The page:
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We have cut our German GDP growth forecast from 1.5% to 1.3% for 2014 and further from 1.5% to 0.8% for 2015. We do not see Germany falling into a technical recession in Q3. But the 6 month slump of the ifo index has increased the risk that we might see a negative GDP print in Q4 2014 or Q1 2015. The positive effect of weaker oil prices will be offset by wage growth slowing from 3% plus this year towards 2% in 2015, as export-orientated sectors will respond to weaker external demand. Further topics in this issue: German industry: Temporary slowdown; German construction: Robust investment, but price momentum slowing; Inheritance tax: Constitutional Court ruling likely to weigh harder on business heirs; 25 years after the fall of the Berlin Wall: "Blooming landscapes" only in part.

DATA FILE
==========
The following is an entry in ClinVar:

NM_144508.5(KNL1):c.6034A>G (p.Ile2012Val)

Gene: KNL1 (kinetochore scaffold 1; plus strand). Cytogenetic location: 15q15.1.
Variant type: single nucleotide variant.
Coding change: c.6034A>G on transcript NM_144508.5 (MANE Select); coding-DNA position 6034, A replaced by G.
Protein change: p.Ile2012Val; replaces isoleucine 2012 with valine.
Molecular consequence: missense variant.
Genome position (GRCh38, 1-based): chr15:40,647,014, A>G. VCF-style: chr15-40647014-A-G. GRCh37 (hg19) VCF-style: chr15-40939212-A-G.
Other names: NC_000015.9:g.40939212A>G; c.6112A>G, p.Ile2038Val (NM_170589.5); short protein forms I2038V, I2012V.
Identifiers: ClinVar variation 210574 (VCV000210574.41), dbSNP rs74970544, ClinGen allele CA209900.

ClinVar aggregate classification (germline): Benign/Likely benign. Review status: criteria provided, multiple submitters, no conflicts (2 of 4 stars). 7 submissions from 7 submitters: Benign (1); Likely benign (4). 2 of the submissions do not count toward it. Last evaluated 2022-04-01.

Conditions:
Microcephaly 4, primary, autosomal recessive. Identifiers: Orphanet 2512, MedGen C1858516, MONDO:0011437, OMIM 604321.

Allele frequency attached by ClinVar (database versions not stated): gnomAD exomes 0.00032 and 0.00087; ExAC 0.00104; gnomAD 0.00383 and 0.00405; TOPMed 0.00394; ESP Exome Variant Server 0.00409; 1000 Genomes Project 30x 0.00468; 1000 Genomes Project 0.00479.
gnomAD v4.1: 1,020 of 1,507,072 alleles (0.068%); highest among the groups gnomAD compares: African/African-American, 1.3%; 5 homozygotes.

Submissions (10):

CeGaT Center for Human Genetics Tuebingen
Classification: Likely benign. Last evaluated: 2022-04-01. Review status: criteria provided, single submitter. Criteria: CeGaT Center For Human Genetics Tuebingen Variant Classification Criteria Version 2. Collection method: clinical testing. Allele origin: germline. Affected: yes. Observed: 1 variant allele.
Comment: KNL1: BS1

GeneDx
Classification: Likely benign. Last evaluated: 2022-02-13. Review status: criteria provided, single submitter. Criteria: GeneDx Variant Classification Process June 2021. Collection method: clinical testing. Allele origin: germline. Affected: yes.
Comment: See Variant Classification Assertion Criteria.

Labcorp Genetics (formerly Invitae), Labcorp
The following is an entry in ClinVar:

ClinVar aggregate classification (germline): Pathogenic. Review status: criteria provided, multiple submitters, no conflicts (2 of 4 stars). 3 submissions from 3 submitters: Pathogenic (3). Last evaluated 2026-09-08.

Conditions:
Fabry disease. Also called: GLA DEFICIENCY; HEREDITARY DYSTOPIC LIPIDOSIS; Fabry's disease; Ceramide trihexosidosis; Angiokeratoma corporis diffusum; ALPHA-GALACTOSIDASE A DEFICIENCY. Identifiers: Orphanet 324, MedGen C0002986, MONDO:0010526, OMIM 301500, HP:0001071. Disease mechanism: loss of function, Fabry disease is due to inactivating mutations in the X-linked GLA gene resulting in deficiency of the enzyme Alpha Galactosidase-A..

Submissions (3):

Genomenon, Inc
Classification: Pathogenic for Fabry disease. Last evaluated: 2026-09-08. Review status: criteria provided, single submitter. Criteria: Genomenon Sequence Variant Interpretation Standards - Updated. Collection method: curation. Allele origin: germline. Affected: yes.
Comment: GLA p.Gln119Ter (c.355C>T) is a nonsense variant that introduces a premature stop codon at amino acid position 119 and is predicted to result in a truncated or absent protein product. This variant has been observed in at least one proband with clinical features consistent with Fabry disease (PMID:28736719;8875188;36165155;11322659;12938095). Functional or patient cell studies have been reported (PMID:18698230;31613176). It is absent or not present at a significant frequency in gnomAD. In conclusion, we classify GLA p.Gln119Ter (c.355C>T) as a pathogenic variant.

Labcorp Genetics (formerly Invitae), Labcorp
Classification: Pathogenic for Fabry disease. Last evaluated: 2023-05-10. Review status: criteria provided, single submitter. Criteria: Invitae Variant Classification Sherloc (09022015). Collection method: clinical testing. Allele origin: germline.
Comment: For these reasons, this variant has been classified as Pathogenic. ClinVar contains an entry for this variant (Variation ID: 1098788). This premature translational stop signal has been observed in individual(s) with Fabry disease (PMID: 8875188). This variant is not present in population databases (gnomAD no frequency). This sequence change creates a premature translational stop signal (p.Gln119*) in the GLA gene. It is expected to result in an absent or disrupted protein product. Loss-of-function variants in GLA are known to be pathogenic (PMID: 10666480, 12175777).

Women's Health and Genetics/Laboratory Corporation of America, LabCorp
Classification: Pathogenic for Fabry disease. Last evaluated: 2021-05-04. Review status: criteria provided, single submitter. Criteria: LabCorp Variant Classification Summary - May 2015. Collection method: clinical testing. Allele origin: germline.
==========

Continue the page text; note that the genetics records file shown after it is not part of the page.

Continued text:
Following weak performance in winter half-year 2014/15 industrial production in Germany is likely to return to a moderate uptrend in the course of 2015, resulting in expansion of roughly 1.5% in real terms in 2014 and about ¾% in 2015. This means the generally muted dynamics of industrial performance in evidence since 2011 would continue in 2015. Industry's share in total German gross value added (2013: 21.8%) will probably decline again, as in 2012 and 2013. The only moderate growth of industry is primarily attributable to the currently subdued level of business activity and external shocks. Nonetheless, structural factors are going to regain importance. The ball is now in the politicians' court. Many of their recently adopted measures give rise to fears that Germany's international competitiveness as an industrial location is likely to decline.